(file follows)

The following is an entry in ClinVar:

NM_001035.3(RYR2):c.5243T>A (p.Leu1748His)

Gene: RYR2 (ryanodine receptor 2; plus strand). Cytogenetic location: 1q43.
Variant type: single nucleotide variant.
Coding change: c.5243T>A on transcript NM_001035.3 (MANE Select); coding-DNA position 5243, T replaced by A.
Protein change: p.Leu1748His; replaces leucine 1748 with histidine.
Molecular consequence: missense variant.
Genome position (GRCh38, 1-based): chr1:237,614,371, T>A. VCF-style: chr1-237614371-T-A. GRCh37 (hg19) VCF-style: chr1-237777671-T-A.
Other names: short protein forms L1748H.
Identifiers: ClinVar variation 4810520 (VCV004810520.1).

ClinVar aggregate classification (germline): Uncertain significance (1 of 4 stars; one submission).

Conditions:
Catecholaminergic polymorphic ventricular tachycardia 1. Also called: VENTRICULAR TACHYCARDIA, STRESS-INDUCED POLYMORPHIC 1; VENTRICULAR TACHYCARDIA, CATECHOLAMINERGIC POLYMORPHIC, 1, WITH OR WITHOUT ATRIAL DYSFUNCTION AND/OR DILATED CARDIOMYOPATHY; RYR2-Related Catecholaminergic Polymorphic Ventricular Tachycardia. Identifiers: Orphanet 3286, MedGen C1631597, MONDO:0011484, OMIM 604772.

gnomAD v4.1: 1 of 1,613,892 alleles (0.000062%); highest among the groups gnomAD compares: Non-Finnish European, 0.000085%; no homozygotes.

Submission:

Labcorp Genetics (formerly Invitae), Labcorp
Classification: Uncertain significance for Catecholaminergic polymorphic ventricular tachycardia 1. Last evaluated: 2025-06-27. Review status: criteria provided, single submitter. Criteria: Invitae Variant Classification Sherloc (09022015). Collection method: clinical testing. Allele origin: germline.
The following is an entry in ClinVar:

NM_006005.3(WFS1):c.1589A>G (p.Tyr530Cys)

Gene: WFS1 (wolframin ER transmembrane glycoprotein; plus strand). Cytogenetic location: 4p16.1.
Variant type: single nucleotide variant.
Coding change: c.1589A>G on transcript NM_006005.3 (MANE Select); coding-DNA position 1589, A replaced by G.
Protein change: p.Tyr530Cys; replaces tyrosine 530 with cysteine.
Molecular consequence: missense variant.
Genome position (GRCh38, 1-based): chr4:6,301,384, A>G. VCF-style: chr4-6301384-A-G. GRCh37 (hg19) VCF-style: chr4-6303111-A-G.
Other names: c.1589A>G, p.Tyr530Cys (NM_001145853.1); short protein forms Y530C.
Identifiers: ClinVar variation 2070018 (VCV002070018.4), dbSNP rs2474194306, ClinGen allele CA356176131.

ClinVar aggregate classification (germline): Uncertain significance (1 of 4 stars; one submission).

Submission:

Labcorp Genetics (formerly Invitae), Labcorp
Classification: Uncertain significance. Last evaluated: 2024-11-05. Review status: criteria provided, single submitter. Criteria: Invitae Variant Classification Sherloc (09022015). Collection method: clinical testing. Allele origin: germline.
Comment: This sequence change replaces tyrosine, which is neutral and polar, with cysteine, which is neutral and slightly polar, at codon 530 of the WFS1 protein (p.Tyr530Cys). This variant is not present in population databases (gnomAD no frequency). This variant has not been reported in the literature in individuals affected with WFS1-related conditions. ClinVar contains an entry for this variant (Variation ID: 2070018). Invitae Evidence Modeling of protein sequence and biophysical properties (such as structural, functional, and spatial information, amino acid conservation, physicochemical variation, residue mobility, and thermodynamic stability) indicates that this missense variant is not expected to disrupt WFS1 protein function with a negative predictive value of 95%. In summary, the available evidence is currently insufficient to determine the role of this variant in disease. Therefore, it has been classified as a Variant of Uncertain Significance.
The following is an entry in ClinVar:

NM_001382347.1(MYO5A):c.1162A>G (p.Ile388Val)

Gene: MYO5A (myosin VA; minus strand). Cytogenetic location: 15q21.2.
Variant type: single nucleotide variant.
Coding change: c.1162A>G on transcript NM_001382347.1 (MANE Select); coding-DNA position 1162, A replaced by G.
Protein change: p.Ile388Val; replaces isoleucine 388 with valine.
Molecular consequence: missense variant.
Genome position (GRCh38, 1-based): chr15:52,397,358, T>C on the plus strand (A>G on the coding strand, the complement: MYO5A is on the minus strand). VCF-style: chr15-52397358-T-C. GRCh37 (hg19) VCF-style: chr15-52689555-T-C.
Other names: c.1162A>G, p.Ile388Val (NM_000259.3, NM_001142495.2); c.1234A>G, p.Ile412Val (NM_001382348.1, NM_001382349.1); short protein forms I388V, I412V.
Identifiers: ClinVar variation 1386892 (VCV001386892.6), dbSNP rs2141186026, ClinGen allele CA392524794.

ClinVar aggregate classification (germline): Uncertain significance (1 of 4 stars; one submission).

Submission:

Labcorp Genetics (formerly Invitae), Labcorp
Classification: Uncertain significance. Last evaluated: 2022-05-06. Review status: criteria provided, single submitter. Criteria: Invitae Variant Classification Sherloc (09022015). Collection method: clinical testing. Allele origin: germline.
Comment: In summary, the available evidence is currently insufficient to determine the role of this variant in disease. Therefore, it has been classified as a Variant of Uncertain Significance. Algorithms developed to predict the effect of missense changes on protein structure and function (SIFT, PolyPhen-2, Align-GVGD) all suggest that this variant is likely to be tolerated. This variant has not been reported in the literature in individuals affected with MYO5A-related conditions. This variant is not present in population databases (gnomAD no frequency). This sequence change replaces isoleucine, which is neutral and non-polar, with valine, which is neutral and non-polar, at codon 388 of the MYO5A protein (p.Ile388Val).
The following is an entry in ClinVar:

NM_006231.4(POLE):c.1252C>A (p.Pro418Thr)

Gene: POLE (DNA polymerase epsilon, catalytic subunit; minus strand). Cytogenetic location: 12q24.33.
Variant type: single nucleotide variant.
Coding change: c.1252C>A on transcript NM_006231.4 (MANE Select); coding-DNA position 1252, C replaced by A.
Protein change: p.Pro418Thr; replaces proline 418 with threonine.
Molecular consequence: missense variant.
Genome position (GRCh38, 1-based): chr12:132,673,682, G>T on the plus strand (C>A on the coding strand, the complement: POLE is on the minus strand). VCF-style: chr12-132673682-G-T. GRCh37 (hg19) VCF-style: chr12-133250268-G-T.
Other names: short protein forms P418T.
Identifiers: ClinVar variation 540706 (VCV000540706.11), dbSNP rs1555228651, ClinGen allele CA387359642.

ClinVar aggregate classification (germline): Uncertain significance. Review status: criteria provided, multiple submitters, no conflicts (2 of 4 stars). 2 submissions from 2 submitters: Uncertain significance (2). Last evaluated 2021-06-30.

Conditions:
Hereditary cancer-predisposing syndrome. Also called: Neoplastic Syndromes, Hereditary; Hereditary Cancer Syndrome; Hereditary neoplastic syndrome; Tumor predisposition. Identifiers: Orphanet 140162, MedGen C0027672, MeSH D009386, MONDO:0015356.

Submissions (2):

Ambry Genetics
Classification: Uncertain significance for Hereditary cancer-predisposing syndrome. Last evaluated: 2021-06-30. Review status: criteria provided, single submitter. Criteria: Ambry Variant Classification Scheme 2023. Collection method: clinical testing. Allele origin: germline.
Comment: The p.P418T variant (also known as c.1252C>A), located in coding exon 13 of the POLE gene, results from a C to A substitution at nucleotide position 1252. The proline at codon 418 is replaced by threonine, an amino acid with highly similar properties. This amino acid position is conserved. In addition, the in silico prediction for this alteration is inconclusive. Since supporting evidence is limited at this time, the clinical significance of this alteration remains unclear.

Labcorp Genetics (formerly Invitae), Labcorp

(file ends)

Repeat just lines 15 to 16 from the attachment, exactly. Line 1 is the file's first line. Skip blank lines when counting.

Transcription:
Submission:

Labcorp Genetics (formerly Invitae), Labcorp